# An estimate involving Polar Coordinates

I encountered the following computation in a paper:

The highlighted $$t$$ is mysterious to me, how did it end up there? For some guidance: the first line is fundamental theorem of calculus and change of variables. The last equality is change of variables and fubini. Thanks!

• An upper bound $(\int_0^tf(r)dr)^2\le t\int_0^t[f(r)]^2dr$, where in this case $f(r):=\nabla u(r\xi)\cdot\xi$, might make sense iif we know more about $u$.
– J.G.
Commented Jan 11, 2021 at 14:38
• I think this is the direction to head. Assuming this is so, can you discuss this inequality in the answer section? Commented Jan 11, 2021 at 14:57
• Is "H" a Hermite polynomial or a Struve function? Commented Jan 11, 2021 at 15:11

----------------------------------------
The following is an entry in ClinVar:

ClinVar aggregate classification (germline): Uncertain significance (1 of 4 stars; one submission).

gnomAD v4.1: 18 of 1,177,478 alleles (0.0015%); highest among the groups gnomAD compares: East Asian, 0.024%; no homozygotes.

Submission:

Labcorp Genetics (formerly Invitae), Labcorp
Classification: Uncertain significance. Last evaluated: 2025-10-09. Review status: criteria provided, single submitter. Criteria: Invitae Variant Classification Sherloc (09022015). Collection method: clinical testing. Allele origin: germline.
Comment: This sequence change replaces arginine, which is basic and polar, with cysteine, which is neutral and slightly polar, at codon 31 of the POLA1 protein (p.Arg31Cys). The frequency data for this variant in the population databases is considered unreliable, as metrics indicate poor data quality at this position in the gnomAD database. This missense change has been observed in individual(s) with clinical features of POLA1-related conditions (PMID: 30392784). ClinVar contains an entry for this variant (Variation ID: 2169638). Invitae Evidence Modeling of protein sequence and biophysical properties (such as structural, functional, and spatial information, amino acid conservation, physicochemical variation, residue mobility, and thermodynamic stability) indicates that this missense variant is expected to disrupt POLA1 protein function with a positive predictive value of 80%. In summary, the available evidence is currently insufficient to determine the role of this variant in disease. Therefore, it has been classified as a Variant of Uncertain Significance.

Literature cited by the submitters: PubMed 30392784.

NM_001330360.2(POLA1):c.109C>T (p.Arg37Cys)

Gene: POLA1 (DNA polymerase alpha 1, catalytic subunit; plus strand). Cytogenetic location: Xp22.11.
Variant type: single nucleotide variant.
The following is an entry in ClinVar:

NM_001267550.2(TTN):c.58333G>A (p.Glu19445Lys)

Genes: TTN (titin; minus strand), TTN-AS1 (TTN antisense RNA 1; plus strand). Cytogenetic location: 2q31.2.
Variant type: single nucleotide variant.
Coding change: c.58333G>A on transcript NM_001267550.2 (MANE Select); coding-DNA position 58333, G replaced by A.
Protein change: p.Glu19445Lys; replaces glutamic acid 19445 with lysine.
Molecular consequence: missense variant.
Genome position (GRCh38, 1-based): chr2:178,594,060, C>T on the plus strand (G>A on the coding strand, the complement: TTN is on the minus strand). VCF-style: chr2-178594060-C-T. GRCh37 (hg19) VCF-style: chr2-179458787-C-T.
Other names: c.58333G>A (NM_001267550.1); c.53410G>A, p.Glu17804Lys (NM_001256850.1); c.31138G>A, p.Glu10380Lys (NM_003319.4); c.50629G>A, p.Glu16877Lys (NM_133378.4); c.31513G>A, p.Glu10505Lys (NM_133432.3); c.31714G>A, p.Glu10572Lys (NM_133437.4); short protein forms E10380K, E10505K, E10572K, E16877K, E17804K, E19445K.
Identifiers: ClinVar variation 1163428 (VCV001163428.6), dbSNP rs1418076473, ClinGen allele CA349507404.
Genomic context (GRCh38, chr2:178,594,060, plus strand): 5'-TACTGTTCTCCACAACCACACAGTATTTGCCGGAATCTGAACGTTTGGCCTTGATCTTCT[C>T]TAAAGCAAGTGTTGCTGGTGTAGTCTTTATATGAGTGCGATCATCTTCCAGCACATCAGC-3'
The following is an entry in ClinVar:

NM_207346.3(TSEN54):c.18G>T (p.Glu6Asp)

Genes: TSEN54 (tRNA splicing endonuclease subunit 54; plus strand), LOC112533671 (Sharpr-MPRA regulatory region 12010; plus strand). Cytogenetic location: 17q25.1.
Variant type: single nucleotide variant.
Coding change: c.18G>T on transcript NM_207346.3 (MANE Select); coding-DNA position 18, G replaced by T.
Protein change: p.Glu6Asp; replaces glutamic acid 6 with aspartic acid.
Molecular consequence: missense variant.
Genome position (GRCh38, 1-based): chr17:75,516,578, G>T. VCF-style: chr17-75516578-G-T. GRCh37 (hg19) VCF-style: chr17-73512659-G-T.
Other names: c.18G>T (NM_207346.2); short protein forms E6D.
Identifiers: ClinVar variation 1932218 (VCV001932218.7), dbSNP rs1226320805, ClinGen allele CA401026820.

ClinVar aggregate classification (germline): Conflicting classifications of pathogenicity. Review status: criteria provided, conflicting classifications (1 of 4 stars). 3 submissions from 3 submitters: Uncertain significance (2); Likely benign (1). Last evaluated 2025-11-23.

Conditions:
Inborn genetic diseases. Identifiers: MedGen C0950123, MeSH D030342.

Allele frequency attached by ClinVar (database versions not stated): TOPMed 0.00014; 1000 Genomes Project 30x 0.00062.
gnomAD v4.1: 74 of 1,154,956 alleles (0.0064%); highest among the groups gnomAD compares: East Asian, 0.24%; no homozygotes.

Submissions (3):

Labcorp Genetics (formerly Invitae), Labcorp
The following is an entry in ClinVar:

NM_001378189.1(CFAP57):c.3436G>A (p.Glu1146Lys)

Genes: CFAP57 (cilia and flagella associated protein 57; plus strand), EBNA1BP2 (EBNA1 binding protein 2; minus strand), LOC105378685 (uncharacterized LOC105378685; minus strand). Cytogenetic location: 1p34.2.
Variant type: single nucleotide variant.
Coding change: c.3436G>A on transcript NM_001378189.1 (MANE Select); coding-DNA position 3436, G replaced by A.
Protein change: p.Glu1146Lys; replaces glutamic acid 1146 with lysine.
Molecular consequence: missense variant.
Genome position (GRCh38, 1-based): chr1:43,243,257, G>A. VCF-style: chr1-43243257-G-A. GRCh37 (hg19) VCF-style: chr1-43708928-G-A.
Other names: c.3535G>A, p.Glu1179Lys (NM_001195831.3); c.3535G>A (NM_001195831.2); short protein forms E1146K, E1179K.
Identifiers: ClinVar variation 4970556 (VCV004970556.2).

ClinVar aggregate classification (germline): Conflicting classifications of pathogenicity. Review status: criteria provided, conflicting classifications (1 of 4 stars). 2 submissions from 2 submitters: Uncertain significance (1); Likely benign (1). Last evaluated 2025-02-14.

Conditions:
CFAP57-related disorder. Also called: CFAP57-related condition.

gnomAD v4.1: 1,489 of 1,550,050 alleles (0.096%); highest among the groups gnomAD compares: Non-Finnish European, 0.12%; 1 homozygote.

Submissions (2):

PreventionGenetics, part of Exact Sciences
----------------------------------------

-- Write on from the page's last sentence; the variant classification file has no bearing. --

• @K.defaoite no, its just shorthand for a type of measure on the surface of the sphere. "n-1 dim Hausdorff measure" to be more precise. Commented Jan 11, 2021 at 15:22

Jensen’s inequality should do the trick. Replacing $$dr$$ with the probability measure $$dr/t$$ on the interval $$[0,t]$$ and using convexity of $$x \mapsto x^2$$ furnishes the inequality $$\left( \int_{[0, t]} f(r) \frac{dr}{t} \right)^2 \leq \int_{[0, t]} f(r)^2 \frac{dr}{t}.$$ Pulling out the factors of $$t$$ and rearranging gives the desired inequality, $$\left( \int_{[0, t]} f(r) dr \right)^2 \leq t \int_{[0, t]} f(r)^2 dr$$ where $$f(r) = \nabla u (r \xi) \cdot \xi$$.